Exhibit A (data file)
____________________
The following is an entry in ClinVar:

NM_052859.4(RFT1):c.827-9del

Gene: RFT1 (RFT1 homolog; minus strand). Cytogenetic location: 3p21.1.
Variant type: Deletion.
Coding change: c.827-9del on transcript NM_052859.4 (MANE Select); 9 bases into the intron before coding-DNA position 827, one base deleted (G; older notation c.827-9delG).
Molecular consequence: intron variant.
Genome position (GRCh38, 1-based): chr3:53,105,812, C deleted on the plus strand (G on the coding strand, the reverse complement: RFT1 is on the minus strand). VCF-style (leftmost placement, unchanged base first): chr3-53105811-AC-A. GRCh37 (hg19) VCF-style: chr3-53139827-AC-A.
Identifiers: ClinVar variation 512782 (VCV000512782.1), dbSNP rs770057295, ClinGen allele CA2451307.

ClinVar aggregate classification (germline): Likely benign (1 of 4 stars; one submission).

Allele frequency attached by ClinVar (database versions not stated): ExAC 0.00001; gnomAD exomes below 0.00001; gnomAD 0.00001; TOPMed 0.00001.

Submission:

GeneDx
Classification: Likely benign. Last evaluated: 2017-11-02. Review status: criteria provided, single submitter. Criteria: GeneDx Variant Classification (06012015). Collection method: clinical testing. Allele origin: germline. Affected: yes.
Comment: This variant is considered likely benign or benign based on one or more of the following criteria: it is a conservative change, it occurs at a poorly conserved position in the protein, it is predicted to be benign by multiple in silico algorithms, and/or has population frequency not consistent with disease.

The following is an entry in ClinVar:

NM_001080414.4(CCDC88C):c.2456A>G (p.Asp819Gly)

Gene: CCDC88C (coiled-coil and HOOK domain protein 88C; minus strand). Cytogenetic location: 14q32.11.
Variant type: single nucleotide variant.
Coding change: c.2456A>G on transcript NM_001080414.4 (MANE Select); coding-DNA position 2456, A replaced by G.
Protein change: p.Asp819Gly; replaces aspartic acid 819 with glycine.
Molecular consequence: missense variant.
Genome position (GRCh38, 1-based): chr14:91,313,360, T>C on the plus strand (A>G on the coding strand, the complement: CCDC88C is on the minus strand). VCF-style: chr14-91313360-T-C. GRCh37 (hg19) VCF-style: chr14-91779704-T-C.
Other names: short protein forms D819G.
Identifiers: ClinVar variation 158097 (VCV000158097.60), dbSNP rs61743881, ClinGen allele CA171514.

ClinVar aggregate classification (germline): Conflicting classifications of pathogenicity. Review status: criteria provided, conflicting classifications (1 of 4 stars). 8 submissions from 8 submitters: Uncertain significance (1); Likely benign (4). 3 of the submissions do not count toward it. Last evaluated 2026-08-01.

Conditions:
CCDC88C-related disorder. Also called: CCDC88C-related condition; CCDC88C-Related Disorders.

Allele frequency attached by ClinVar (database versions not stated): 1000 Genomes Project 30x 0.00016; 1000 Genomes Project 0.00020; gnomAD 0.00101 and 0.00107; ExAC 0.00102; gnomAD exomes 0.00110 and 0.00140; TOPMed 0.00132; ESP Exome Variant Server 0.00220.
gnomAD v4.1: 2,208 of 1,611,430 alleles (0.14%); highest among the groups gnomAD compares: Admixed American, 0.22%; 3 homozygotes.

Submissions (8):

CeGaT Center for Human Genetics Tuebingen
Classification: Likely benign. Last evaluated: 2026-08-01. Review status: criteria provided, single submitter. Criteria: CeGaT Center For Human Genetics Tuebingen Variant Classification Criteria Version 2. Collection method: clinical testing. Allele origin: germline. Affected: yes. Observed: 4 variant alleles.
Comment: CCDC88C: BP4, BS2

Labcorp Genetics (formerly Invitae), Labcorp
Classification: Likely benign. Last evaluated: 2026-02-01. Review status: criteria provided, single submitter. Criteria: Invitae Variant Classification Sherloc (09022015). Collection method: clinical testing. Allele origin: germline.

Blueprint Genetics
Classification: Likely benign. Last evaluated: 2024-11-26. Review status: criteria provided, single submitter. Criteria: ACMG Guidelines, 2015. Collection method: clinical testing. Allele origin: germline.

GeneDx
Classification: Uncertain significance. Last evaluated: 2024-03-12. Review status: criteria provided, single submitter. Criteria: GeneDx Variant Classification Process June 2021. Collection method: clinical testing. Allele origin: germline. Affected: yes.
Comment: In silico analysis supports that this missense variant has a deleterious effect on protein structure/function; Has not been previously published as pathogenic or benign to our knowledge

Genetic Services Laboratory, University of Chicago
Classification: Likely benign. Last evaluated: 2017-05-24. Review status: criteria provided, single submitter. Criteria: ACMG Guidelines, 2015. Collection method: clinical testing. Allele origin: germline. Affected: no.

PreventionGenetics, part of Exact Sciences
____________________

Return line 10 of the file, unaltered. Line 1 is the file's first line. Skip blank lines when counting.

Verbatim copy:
Allele frequency attached by ClinVar (database versions not stated): ExAC 0.00001; gnomAD exomes below 0.00001; gnomAD 0.00001; TOPMed 0.00001.